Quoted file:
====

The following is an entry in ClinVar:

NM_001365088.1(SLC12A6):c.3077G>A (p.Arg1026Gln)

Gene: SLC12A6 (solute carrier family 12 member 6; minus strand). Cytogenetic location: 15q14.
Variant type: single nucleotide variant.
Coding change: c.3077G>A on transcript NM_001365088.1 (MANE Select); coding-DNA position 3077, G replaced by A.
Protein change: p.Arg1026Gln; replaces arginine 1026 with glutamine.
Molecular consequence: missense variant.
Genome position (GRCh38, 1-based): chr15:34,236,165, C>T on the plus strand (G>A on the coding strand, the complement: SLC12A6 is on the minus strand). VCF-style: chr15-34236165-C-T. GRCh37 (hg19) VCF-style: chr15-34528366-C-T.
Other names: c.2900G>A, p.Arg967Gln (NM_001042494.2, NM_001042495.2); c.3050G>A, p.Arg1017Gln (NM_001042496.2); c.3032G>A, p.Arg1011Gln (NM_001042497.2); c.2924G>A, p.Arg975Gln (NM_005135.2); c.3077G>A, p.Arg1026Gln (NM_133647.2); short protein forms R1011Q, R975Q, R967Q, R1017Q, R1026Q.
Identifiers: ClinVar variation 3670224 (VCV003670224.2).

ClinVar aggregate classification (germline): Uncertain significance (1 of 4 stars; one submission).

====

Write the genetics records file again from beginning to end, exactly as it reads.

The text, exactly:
The following is an entry in ClinVar:

NM_001365088.1(SLC12A6):c.3077G>A (p.Arg1026Gln)

Gene: SLC12A6 (solute carrier family 12 member 6; minus strand). Cytogenetic location: 15q14.
Variant type: single nucleotide variant.
Coding change: c.3077G>A on transcript NM_001365088.1 (MANE Select); coding-DNA position 3077, G replaced by A.
Protein change: p.Arg1026Gln; replaces arginine 1026 with glutamine.
Molecular consequence: missense variant.
Genome position (GRCh38, 1-based): chr15:34,236,165, C>T on the plus strand (G>A on the coding strand, the complement: SLC12A6 is on the minus strand). VCF-style: chr15-34236165-C-T. GRCh37 (hg19) VCF-style: chr15-34528366-C-T.
Other names: c.2900G>A, p.Arg967Gln (NM_001042494.2, NM_001042495.2); c.3050G>A, p.Arg1017Gln (NM_001042496.2); c.3032G>A, p.Arg1011Gln (NM_001042497.2); c.2924G>A, p.Arg975Gln (NM_005135.2); c.3077G>A, p.Arg1026Gln (NM_133647.2); short protein forms R1011Q, R975Q, R967Q, R1017Q, R1026Q.
Identifiers: ClinVar variation 3670224 (VCV003670224.2).

ClinVar aggregate classification (germline): Uncertain significance (1 of 4 stars; one submission).